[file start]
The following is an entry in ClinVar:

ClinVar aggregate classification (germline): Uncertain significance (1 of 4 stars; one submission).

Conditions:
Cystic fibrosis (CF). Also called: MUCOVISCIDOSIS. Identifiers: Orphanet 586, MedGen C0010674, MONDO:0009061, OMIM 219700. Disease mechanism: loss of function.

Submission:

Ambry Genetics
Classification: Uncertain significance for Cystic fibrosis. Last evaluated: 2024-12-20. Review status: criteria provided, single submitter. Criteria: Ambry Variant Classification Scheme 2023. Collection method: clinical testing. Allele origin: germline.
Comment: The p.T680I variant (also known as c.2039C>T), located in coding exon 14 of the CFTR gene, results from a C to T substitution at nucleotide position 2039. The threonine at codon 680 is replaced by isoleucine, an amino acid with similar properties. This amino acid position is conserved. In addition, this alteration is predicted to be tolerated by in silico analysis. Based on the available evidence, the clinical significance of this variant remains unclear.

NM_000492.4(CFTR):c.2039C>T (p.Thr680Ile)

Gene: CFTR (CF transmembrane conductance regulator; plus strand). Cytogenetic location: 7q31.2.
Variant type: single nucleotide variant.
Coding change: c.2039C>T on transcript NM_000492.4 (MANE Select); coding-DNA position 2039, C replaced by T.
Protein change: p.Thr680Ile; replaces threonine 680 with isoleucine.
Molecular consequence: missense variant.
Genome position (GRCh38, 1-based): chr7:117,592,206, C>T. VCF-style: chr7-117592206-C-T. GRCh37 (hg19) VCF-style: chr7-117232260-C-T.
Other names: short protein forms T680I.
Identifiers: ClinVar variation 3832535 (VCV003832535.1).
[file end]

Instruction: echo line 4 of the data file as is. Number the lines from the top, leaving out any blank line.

Cystic fibrosis (CF). Also called: MUCOVISCIDOSIS. Identifiers: Orphanet 586, MedGen C0010674, MONDO:0009061, OMIM 219700. Disease mechanism: loss of function.